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TOWER HILL SCHOOL Lower School Curriculum Guide 2012-2013

Prekindergarten The Prekindergarten curriculum promotes active learning with children through daily inquiry, exploration, discovery, and experimentation. Students learn to make choices, interact respectfully with each other and care for classroom materials. They become responsible individuals in a caring, fun-filled learning environment which fosters social, emotional, and intellectual growth. A thematic approach integrates all areas of the curriculum, allowing each child to naturally experience the wonder of his or her world as he or she plays, speaks and listens. Learning centers such as art, writing, dramatic play, blocks, math, literacy, small manipulatives, and science are available on a daily basis. These provide challenging and creative skill reinforcement activities for the children. In addition to the classroom curriculum, students receive specialized instruction in cooking, library, music, physical education and Spanish. Character Education Prekindergarten is a time for young children to explore and strengthen their social and emotional well being. A variety of instructional techniques are used to help students understand, practice and build character. Paramount to our curriculum is the use of Beanie Babies, (i.e. Respectful Rabbit, Responsibility Rhino, Patience Panda) as they help students internalize the traits. Our focus is specific to six fundamental character traits: respect, responsibility, honesty, patience, cooperation and kindness. The predominant goal of our program is to instill a sense of character in the students that will continue with them throughout their lives. Our curriculum was developed in accordance with the Tower Hill Lower School Code of Conduct. “As a citizen of the Lower School, I pay attention to the world around me. I notice how I treat others and I am kind. I understand that it is my job to take care of my environment. I recognize that we are different, and that we learn from each other. I am honest about what I do and say. I work together with my friends and teachers to make my school a safe and enjoyable place for all of us.� Literacy

The Prekindergarten literacy program includes the six components of early literacy: phonemic awareness, letter/sound knowledge, print awareness, listening comprehension, writing and oral language. Strong phonemic awareness is the foundation for life-long reading success. This is practiced throughout the year by differentiating between sounds, rhyming and recognizing beginning sounds. Letter/Sound knowledge is the recognition of upper and lower case letters and matching those letters with correct sounds, both orally and written. Print awareness is the understanding that print has meaning, as do letters, words, and sentences. Writing is practiced through Handwriting Without Tears for letter formation, but is also self-expression, through the use of pictures and labeling. Finally, oral language is communicating ideas through appropriate speech, vocabulary, and syntax. With the guidance of the Open Court program and our own developed curriculum, all of these components are introduced throughout the prekindergarten year.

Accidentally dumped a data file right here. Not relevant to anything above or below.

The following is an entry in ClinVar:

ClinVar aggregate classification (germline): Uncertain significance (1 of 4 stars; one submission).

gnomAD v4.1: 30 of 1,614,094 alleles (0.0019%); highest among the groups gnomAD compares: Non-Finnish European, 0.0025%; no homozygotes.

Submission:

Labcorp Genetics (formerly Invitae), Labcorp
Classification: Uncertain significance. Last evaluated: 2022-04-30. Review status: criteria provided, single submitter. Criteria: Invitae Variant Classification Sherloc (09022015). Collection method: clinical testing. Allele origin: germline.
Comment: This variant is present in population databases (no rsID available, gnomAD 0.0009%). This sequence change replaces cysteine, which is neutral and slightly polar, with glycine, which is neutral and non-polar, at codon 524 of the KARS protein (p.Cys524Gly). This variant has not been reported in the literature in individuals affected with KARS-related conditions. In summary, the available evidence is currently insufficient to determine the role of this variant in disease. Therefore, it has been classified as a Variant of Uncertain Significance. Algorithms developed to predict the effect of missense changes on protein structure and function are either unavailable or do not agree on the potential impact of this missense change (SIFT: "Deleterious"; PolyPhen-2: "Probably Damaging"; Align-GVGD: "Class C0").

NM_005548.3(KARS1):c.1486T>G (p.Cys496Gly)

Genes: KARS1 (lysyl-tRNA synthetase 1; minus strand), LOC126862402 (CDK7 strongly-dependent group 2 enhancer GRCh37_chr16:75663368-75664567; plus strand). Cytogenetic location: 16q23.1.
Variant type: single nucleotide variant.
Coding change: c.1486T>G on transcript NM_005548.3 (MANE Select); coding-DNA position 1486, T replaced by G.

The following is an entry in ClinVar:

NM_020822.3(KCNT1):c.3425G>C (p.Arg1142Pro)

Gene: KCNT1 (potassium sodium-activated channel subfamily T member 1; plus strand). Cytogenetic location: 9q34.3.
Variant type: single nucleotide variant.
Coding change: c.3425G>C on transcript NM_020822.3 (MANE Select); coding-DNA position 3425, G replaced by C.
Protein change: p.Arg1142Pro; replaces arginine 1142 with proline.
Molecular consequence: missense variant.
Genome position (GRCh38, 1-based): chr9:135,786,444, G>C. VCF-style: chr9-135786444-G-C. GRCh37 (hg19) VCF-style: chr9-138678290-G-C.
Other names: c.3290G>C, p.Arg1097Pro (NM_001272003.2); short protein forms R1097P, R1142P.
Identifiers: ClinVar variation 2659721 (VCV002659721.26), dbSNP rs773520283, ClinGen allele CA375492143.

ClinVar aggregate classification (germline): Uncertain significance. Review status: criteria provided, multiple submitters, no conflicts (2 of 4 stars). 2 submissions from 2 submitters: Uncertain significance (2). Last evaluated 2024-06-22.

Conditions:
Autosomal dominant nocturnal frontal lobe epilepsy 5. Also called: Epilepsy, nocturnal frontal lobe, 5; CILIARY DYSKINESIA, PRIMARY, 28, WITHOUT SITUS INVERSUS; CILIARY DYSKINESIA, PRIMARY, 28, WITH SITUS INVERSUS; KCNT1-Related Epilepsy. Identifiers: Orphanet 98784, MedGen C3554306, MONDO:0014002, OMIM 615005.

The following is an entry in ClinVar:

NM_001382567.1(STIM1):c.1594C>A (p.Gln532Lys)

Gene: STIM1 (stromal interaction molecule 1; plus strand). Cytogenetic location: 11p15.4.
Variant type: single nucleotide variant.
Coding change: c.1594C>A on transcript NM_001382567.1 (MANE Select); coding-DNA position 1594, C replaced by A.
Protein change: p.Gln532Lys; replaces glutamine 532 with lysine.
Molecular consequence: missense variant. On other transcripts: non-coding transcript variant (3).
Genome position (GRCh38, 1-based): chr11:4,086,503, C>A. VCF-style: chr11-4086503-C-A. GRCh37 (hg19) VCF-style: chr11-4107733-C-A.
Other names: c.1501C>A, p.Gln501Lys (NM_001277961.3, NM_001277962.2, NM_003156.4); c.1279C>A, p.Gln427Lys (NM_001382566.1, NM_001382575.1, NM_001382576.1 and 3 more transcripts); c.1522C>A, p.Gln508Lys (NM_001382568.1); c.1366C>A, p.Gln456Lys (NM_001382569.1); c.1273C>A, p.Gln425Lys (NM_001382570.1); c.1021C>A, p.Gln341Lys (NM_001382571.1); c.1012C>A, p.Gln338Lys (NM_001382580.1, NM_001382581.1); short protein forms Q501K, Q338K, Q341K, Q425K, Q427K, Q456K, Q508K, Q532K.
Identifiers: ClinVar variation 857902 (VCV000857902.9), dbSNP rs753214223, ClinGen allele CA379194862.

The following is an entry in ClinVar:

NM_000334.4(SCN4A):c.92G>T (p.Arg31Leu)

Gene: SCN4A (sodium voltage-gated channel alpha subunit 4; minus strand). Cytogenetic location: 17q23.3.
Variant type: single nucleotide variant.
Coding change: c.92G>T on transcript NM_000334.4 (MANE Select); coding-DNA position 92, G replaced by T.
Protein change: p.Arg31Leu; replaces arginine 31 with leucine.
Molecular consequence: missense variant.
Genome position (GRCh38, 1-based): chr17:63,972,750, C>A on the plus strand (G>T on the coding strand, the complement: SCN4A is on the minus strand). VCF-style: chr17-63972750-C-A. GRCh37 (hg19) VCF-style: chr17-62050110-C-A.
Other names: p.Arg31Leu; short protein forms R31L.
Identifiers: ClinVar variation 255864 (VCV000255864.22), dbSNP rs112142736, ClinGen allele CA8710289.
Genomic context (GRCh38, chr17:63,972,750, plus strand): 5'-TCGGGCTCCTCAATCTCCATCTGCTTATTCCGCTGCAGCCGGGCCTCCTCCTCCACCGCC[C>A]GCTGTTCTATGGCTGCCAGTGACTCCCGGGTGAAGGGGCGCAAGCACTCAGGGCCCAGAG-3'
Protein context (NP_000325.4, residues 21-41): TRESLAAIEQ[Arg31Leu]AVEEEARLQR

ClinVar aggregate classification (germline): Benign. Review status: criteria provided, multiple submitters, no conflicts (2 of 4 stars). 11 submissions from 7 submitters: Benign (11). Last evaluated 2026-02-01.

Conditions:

Lower School Curriculum – Prekindergarten - 2012-2013



The Prekindergarten math curriculum focuses on seven specific content areas: numbers and numeration, patterning, geometry, measurement, graphing, sorting, and time. The skills within each content area are introduced and reinforced using games, literature, movement, song, and art. These hands-on activities allow the students to explore, observe and manipulate while developing a strong mathematical foundation. Students are then encouraged to apply their knowledge using critical thinking and problem solving strategies.

Social Studies The Prekindergarten social studies program focuses on three content areas: civics, history, and geography. Our study of civics centers on citizenship and character building. Through literature, role playing, games, puppets and class discussions students begin to develop an appreciation of themselves as individuals as well as their role within the family, school and community. Young children learn history through their experiences. Teaching thematic units which focus on countries and multicultural holiday celebrations expose the students to a world outside of their Tower Hill community. Science